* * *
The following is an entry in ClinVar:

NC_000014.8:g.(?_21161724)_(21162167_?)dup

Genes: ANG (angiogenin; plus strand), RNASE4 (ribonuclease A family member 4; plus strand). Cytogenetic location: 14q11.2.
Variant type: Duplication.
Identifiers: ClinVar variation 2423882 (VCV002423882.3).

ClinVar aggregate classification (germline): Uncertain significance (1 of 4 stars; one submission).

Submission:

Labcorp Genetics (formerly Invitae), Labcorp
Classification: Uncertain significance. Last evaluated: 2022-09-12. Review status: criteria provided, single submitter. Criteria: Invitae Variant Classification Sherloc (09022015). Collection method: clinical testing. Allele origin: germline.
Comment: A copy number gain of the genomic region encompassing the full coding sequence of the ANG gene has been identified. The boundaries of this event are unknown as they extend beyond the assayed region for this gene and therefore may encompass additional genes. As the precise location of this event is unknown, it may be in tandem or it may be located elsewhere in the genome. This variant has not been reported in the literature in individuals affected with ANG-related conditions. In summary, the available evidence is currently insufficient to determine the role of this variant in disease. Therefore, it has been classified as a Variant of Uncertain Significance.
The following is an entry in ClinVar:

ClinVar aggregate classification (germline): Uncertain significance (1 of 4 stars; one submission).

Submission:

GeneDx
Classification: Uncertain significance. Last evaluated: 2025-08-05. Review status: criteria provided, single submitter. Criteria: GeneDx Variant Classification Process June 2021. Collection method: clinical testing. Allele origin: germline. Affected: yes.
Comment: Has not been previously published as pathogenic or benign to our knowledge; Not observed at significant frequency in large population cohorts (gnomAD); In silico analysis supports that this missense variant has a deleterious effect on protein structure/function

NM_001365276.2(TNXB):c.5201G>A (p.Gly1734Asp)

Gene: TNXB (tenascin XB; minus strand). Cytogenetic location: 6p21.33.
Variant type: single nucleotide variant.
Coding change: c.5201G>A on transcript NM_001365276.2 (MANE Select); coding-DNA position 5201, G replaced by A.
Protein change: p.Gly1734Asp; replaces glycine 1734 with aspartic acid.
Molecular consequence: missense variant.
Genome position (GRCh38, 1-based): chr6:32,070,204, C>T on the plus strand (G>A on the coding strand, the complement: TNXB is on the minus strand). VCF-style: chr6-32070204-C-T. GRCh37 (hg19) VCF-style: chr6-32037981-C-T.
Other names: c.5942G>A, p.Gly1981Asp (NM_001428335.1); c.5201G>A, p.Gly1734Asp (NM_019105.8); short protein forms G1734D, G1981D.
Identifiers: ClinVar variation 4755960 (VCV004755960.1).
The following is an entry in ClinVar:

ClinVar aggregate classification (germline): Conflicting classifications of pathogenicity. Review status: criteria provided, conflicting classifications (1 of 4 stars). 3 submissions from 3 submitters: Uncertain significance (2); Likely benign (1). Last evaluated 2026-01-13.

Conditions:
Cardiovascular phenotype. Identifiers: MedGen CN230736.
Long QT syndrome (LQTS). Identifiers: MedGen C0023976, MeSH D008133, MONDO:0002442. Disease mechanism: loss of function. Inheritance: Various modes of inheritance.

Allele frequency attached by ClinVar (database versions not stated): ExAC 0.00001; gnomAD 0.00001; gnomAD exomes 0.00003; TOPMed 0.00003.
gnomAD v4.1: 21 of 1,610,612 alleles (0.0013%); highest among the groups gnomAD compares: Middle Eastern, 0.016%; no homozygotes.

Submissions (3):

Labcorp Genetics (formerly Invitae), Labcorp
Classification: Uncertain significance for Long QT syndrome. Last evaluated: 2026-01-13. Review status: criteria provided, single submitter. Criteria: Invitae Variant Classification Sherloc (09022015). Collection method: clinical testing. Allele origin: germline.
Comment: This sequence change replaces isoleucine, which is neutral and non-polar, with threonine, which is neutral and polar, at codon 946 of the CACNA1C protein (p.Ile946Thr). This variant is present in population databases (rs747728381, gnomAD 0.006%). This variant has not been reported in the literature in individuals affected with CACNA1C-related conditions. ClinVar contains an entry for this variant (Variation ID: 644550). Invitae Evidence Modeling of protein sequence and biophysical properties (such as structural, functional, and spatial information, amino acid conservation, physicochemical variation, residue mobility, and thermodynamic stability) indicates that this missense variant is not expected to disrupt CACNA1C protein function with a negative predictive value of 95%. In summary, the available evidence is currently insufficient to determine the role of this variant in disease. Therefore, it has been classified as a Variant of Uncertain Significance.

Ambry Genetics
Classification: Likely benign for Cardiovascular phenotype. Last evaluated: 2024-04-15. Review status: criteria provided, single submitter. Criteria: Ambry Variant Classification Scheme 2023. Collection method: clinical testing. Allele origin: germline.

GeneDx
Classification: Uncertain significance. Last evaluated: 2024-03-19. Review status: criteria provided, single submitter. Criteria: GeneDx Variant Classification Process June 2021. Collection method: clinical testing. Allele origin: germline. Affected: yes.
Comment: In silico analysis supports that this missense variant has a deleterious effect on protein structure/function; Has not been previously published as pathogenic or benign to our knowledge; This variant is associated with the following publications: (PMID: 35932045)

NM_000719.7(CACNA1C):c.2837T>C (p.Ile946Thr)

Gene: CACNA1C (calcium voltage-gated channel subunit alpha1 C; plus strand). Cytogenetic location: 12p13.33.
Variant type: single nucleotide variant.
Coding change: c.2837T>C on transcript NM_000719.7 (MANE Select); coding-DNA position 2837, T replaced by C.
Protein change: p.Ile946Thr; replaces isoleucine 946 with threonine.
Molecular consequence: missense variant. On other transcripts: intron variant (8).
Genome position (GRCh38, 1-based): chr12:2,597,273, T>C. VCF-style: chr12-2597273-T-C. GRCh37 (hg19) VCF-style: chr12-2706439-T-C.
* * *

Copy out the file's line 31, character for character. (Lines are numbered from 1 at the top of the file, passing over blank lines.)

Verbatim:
Allele frequency attached by ClinVar (database versions not stated): ExAC 0.00001; gnomAD 0.00001; gnomAD exomes 0.00003; TOPMed 0.00003.